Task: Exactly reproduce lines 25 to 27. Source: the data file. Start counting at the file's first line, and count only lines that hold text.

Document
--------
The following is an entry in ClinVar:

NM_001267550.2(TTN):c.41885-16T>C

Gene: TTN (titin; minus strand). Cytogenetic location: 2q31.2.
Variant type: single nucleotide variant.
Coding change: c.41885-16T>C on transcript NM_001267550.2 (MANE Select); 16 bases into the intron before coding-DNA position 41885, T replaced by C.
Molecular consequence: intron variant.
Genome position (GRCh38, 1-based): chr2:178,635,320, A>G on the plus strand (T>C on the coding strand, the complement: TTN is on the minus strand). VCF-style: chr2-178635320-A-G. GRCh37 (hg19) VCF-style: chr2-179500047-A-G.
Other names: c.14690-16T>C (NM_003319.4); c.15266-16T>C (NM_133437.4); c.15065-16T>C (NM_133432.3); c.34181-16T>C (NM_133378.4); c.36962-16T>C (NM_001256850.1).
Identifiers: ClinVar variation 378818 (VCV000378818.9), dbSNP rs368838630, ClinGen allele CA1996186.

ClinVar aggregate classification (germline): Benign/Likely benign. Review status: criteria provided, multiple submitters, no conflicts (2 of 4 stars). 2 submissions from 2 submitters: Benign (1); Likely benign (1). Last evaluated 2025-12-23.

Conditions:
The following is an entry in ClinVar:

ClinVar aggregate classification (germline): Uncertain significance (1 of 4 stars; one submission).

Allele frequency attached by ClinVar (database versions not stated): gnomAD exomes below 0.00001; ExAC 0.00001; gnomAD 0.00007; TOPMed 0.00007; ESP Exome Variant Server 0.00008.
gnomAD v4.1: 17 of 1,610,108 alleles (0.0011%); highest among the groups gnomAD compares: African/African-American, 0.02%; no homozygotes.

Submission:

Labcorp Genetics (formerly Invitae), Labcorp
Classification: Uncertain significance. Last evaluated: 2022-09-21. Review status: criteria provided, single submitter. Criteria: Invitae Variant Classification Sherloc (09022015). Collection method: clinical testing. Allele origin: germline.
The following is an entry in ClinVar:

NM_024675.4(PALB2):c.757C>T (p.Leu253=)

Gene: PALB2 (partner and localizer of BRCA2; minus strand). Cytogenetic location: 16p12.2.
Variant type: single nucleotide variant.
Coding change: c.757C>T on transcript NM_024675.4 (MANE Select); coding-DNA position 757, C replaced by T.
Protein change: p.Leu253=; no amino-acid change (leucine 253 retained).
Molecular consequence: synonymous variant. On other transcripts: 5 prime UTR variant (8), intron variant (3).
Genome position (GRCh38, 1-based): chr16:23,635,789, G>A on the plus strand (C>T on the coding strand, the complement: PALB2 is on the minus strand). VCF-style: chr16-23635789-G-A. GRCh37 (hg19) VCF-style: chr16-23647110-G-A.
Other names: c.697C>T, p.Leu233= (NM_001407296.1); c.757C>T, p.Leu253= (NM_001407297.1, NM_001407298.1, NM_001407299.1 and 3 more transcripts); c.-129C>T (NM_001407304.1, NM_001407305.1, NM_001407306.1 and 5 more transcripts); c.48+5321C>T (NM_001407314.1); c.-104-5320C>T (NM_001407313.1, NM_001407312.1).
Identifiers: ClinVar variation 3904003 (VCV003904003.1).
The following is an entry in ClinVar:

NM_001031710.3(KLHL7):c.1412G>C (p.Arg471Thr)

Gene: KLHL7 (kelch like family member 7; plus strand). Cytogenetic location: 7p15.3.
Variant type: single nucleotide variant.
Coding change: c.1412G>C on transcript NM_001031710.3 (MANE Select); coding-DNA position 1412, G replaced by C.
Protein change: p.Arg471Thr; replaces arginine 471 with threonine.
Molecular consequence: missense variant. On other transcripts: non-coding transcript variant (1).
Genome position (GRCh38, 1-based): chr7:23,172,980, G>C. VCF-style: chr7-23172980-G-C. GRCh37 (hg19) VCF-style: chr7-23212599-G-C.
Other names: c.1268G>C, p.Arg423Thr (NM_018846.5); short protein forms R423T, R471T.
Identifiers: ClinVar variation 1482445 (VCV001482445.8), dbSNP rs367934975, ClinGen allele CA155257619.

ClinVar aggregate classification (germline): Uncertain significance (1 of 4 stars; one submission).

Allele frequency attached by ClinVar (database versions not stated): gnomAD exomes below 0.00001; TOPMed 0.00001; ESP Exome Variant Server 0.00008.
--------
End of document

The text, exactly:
Molecular consequence: synonymous variant. On other transcripts: 5 prime UTR variant (8), intron variant (3).
Genome position (GRCh38, 1-based): chr16:23,635,789, G>A on the plus strand (C>T on the coding strand, the complement: PALB2 is on the minus strand). VCF-style: chr16-23635789-G-A. GRCh37 (hg19) VCF-style: chr16-23647110-G-A.
Other names: c.697C>T, p.Leu233= (NM_001407296.1); c.757C>T, p.Leu253= (NM_001407297.1, NM_001407298.1, NM_001407299.1 and 3 more transcripts); c.-129C>T (NM_001407304.1, NM_001407305.1, NM_001407306.1 and 5 more transcripts); c.48+5321C>T (NM_001407314.1); c.-104-5320C>T (NM_001407313.1, NM_001407312.1).